|First place in the county Department of Water Supply Keiki Poster Contest for the artists in fifth|
grade is Kira Agular. See more below.
OWNERS OF THEIR OWN FARMS is the future faced by the majority of Kaʻū Coffee growers at Cloud Rest and Pear Tree above Pāhala. They are are becoming owners of their farms, after years of worry that their famous orchards would be sold out from under them on the open market for prices beyond their reach. Buying the farms comes after decades of work, following the closure of the Kaʻū Sugar plantation in 1996. The farmers worked the former sugar land under rental agreements, with numerous restrictions on what they could farm and an uncertain future in their land tenure.
After negotiations with Resource Land Holdings, which bought and subdivided the property under the name Kaʻū Mahi, the farmers were able to buy lots that largely conform to their farms. The farmers
|Cory and Connie Koi, one of the first to become owners of|
their Ka'u Coffee farm, after years of renting the land.
Photo from Ka'u Coffee Festival
received first option at prices below land prices that recently surged in rural Hawai‘i. Most farmers were able to qualify for very low interest USDA and other government and private loans, with encouragement and assistance from county, state and federal agencies as well as non-profit organizations, lending institutions and real estate agents. A majority of these Kaʻū Coffee farmers recently received deeds to their property. Among the Kaʻū Coffee growers who now own their farms are: Kaʻū Coffee Growers Cooperative President Gloria Camba and Rogelio Aquino. They bought their own farm and Camba worked with other farmers to encourage them to apply for the land loans, a process unfamiliar to many of them. She said the purchase cost per acre was about $10,000 to $21,000, with most around $15,000 per acre. John and daughter Lori Ah San also worked on negotiations with the owners. The Ah San’s were able to purchase the largest amount of land among the existing farmers, about 60 acres, with a USDA low interest
John Ah San and Gloria Camba credited Punalu‘u resident Julie Enriques for representing the majority of the farmers as the buyers’ Realtor. Ah San said, “She really went to bat for us, from working with farmers on qualifying for the loans to working out details on easements tied the properties and looking over the accuracy of
|Ka'u Coffee Growers Cooperative President Gloria Camba with husband and|
partner in coffee, Rogelio Aquino. Photo from Ka'u Coffee Festival
Among the growers who recently closed on their farm purchases are: Connie and Cory Koi, Francis and Trinidad Marques, Leo and Herme Norberte, Lazaro Hernandez, Melchor Fernandez, Milton and Verna Dacalio, Don Dacalio, Godofredo and Ana Miranda, Ferdinand and Geraldine Ramos, Val and Renilda Ramos, Delvin and Shauwnette Navarro, Pablo Mauricio, Frank and Avalina Ancheta and Hong Vong. Other farmers are waiting finalization of loans. A few declined to purchase and are riding out rental agreements that go into the future.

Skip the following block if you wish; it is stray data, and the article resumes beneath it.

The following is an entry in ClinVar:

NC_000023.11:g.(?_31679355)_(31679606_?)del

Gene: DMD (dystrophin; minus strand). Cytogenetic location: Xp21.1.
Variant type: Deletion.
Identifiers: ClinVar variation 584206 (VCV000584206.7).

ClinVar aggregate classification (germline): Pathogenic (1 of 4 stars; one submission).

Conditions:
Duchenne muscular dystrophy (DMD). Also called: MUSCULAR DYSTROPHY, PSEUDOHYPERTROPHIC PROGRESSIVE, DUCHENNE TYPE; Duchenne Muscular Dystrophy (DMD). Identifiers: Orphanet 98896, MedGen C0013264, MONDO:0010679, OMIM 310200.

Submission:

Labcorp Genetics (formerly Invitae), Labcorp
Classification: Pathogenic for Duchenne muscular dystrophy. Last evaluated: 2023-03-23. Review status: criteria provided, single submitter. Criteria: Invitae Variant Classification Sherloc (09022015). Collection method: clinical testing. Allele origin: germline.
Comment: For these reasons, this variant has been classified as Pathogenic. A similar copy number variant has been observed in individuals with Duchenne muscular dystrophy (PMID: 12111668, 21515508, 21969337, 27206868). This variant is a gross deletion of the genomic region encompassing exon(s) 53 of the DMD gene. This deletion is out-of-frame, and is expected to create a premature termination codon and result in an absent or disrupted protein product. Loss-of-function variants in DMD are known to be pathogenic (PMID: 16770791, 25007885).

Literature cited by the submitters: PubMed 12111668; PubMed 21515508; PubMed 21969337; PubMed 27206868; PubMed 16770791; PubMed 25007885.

Enriques said that many of the farmers were born and raised here and that working with them has been one of her most rewarding projects, particularly since the locals buying the farms means “roots in the ground for generations to come.”
Camba also recognized USDA Farm Service Agency’s Jennifer Balderas, Ka‘ū Coffee Growers Co-op member Miles Mayne, The Kohala Center, the state Department of Agriculture, Congressman Kai Kahele, County of Hawai‘i and County Council Chair Maile David for their assistance, as well as Ka‘ū Coffee Mill and Pāhala Plantation Manager’s House for meeting venues. She said she expects more than 40 farms to be owned by coffee growers.
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|Olamau Miyashiro took first among second graders in the Keiki Water Poster Contest, sponsored by the County.|
WASTE ZERO WATER IS THE THEME THAT DREW SOME 400 KEIKI TO THE 2022 COUNTY WATER CONSERVATION POSTER CONTEST. From kindergarten through fifth grade they sent in their art illustrating the 2022 effort to spread the slogan, Be a Superhero - Waste Zero
. The students came from public, private and public charter schools, as well as home-schooling.
Department of Water Supply for County of Hawai‘i issued a statement to congratulate all Big Island schoolchildren who entered, saying they "demonstrated their knowledge of water conservation and artistic skills through their poster entries. Mahalo to the students’ teachers and parents for promoting water conservation. Remember to do your part to protect and preserve our most precious resource – safe drinking water!"